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    Author(s): Richard W. Haynes
    Date: 2005
    Source: Gen. Tech. Rep. PNW-GTR-627. Portland, OR: U.S. Department of Agriculture, Forest Service, Pacific Northwest Research Station. 53 p
    Publication Series: General Technical Report (GTR)
    Station: Pacific Northwest Research Station
    PDF: View PDF  (393 KB)

    Description

    The USDA Forest Service has had a longstanding presence in utilization, economics, and social sciences research and development activities. The magnitude and diversity of these activities have changed as the questions and the people asking them have changed over the past century. These changes challenge the social science and utilization research community to develop this collective research agenda for utilization, economics, and social sciences research and development activities conducted by the Forest Service. It sets the context for the utilization, economics, and social sciences research and development activities in the Forest Service. It deals with the need to balance knowledge creation with the constantly changing demand for information that guides various land management decisions and shapes policymaker perceptions in various environmental debates. The research agenda is built around six common themes that will help us create a larger pool of experience from which we can form judgments relative to outcomes and develop tools that can be used to solve a variety of problems. It assumes that the worth of utilization, economics, and social sciences research and development activities will be judged by our ability to create lasting solutions that alter outcomes. Finally, creating and implementing such a research agenda depends on leaders who can advocate for problem selection that recognizes the full integrated nature of contemporary questions, who can synchronize research oriented toward major questions with knowledge creation, and who can serve as defenders of social science research against ideological attacks by emphasizing the true nature of questions and the importance of taking integrative approaches.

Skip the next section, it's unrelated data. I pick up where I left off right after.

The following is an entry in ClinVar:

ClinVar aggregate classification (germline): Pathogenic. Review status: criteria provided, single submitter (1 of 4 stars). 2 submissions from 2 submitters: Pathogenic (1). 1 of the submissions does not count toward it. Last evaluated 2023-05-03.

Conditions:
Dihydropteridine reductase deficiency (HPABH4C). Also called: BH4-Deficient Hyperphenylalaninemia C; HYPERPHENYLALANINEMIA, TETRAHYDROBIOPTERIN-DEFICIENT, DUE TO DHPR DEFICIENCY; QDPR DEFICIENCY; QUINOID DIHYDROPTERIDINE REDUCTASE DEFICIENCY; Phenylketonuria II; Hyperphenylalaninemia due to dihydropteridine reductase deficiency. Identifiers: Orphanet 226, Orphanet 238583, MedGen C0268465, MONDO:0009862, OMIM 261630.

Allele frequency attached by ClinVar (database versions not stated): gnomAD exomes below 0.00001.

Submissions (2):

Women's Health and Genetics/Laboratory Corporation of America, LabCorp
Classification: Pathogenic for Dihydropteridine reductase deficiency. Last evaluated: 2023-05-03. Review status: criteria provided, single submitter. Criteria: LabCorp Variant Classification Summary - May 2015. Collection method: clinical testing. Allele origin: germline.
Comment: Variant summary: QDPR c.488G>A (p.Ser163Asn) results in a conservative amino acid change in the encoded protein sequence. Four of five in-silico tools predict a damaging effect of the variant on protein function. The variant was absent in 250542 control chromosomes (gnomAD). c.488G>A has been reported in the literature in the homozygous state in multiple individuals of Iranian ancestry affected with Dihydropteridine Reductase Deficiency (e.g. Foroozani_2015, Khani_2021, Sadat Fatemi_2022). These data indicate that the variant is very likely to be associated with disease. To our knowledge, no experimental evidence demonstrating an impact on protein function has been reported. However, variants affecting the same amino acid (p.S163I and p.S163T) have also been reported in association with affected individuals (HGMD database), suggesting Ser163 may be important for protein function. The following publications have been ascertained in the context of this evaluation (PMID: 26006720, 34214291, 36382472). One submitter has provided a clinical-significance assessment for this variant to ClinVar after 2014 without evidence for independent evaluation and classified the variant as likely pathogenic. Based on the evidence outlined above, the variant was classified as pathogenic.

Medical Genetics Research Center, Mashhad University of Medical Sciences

Publication Notes

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    Citation

    Haynes, Richard W. 2005. Developing an agenda to guide forest social science, economics, and utilization research. Gen. Tech. Rep. PNW-GTR-627. Portland, OR: U.S. Department of Agriculture, Forest Service, Pacific Northwest Research Station. 53 p

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    Keywords

    Research direction, program formulation, research leadership

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